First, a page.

Commonwealth Review, Volumes 1-2 (Google eBook)

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University of Oregon., 1917 - Oregon
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Vols.13, 16-23 include reports and addresses of the Commonwealth Conference, 1931, 1934-1941.
  

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Contents


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Page 590 - Our object now, as then, is to vindicate the principles of peace and justice in the life of the world as against selfish and autocratic power and to set up amongst the really free and self-governed peoples of the world such a concert of purpose and of action as will henceforth insure the observance of those principles.
Page 92 - If any clause, sentence, paragraph, or part of this Act shall for any reason be adjudged by any court of competent jurisdiction to be invalid, such judgment shall not affect, impair, or invalidate the remainder of this Act, but shall be confined in its operation to the clause, sentence, paragraph, or part thereof directly involved in the controversy in which such judgment shall have been rendered.
Page 351 - ... physical structure and a proper discharge of her maternal functions having in view not merely her own health, but the well-being of the race justify legislation to protect her from the greed as well as the passion of man.
Page 351 - Still again, history discloses the fact that woman has always been dependent upon man. He established his control at the outset by superior physical strength, and this control in various forms, with diminishing intensity, has continued to the present.
Page 651 - Mere agreements may not make peace secure. It will be absolutely necessary that a force be created as a guarantor of the permanency of the settlement so much greater than the force of any nation now engaged or any alliance hitherto formed or projected that no nation, no probable combination of nations could face or withstand it. If the peace presently to be made is to endure, it must be a peace made secure by the organized major force of mankind.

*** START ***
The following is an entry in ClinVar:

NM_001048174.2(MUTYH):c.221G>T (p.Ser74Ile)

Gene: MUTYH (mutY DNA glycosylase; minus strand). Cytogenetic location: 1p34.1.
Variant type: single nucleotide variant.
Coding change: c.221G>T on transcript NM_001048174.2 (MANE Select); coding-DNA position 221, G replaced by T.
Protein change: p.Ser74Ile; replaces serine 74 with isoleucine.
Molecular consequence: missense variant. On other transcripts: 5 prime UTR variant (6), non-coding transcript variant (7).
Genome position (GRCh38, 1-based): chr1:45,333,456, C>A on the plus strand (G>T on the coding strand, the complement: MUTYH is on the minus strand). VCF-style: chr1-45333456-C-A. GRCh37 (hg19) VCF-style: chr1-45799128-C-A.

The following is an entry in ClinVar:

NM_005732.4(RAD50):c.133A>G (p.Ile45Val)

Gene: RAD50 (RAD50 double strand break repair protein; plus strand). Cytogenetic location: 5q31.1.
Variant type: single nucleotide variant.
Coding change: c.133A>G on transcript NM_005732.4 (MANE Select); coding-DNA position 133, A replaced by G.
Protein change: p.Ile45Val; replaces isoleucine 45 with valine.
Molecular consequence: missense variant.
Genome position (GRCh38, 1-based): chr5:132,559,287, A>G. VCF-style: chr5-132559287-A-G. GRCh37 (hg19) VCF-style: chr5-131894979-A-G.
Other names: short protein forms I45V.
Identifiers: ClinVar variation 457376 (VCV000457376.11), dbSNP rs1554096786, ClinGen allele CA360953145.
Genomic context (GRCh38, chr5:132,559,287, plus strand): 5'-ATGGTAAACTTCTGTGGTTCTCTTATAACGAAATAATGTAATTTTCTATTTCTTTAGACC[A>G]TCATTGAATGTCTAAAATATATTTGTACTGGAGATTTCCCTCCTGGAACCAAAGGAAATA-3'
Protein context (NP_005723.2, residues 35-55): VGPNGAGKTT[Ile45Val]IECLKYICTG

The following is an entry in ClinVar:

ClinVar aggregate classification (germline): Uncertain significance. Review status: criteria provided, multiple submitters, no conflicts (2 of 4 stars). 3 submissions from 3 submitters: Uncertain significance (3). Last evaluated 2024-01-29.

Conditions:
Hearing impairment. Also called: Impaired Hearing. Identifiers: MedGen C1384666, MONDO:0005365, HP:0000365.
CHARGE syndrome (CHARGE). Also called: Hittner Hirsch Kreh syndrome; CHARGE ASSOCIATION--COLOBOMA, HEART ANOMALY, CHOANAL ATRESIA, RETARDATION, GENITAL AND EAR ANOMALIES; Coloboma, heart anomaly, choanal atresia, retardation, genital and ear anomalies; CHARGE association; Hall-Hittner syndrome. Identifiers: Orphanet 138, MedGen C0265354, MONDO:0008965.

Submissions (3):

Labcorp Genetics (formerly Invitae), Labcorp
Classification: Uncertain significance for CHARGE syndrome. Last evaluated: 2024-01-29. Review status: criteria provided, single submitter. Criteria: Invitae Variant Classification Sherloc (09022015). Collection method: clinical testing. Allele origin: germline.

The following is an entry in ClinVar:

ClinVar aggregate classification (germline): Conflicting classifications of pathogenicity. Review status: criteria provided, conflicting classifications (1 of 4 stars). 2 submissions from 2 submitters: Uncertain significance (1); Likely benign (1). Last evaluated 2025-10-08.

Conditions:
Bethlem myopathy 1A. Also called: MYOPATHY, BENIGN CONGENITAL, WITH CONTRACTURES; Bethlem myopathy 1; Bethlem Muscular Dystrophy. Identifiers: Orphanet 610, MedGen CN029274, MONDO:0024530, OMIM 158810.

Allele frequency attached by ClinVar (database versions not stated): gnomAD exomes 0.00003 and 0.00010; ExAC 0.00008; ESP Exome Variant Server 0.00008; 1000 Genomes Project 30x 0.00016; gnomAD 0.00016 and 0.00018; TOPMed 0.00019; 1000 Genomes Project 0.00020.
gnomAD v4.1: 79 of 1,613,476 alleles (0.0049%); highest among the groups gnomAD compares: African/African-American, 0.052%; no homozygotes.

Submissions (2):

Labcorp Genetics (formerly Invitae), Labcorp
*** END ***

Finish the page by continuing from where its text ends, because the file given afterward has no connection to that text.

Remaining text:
Page 350 - This is especially true when the burdens of motherhood are upon her. Even when they are not, by abundant testimony of the medical fraternity continuance for a long time on her feet at work, repeating this from day to day, tends to injurious effects upon the body, and as healthy mothers are essential to vigorous offspring, the physical well-being of woman becomes an object of public interest and care in order to preserve the strength and vigor of the race.
Page 239 - That when the lands in the said Territory shall be surveyed under the direction of the government of the United States, preparatory to bringing the same into market, sections numbered sixteen and thirty-six in each township in said Territory shall be and the same are hereby reserved for the purpose of being applied to schools in said Territory, and in the States and Territories hereafter to be erected out of the same.
Page 38 - So nigh is grandeur to our dust, So near is God to man, When Duty whispers low, Thou must, The youth replies, I can...
Page 115 - Their value is enhanced by such touches of art as help to produce pleasing and satisfactory effects on the emotional and spiritual side of our nature. Their influence should be uplifting, and, in the highest sense, educational. If wisely planned and properly cared for, they promote the mental as well as the physical health of the people. For this reason it has always been deemed proper to expend money in the care and adornment of them, to make them beautiful and enjoyable. Their aesthetic effect...
Page 204 - No tax or duty shall be imposed without the consent of the people or their representatives in the legislature.

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